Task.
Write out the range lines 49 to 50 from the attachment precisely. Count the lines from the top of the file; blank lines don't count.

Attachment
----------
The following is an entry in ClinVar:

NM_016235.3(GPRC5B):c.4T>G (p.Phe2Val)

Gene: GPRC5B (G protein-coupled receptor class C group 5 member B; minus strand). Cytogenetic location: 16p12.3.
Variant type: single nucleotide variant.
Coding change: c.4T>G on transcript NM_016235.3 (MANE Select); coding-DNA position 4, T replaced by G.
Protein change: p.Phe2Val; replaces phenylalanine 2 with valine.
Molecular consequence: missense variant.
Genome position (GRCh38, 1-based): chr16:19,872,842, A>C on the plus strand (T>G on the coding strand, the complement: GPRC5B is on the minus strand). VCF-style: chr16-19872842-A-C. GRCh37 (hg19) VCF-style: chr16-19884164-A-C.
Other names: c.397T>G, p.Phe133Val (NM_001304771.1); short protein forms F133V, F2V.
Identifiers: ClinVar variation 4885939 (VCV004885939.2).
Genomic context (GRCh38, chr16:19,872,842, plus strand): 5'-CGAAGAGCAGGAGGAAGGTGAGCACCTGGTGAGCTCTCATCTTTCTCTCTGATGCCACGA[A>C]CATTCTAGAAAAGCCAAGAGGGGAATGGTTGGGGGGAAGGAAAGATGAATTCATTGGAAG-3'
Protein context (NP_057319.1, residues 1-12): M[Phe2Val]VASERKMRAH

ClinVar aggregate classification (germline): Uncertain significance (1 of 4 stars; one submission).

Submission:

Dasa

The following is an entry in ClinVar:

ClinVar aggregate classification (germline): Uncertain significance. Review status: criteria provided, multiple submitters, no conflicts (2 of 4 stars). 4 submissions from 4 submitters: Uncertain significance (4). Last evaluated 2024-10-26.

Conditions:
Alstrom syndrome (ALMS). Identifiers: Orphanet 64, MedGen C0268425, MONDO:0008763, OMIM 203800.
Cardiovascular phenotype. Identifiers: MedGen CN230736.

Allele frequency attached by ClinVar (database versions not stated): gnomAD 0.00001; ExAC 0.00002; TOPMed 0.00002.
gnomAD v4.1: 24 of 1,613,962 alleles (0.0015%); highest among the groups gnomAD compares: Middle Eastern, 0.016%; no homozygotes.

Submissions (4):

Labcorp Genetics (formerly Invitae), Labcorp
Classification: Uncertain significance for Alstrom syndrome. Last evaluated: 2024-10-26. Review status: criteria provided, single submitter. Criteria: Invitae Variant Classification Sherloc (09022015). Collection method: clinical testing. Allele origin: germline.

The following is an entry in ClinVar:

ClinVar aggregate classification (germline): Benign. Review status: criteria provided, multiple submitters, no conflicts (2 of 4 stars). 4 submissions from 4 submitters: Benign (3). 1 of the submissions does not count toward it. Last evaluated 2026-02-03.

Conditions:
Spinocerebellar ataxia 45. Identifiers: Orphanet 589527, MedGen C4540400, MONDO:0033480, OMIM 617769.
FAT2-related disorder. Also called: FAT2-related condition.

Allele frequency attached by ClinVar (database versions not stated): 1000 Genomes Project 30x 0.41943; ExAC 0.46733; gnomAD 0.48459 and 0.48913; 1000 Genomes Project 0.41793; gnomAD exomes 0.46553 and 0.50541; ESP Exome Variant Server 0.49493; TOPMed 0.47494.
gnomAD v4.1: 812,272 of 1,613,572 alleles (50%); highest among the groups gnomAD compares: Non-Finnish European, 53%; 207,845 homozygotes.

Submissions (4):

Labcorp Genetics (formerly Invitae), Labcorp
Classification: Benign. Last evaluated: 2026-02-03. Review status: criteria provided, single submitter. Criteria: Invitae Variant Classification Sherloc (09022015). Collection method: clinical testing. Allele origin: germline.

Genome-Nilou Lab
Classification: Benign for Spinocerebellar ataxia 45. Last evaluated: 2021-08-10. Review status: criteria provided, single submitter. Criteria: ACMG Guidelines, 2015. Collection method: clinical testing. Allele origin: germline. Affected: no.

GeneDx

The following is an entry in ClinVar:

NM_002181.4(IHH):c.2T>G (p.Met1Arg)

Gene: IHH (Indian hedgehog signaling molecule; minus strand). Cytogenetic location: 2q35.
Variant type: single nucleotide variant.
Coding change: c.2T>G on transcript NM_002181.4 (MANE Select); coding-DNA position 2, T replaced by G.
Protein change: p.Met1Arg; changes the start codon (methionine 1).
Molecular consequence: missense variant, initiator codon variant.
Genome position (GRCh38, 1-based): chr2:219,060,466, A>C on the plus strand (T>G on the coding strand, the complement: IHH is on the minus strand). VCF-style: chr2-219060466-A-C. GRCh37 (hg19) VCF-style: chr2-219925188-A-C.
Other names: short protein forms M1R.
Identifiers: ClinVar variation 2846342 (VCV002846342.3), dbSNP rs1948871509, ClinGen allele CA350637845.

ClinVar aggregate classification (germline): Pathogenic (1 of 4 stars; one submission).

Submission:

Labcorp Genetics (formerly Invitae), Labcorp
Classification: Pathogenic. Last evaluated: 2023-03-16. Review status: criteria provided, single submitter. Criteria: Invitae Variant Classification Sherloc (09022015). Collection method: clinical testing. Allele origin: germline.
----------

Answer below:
ClinVar aggregate classification (germline): Pathogenic (1 of 4 stars; one submission).

Submission: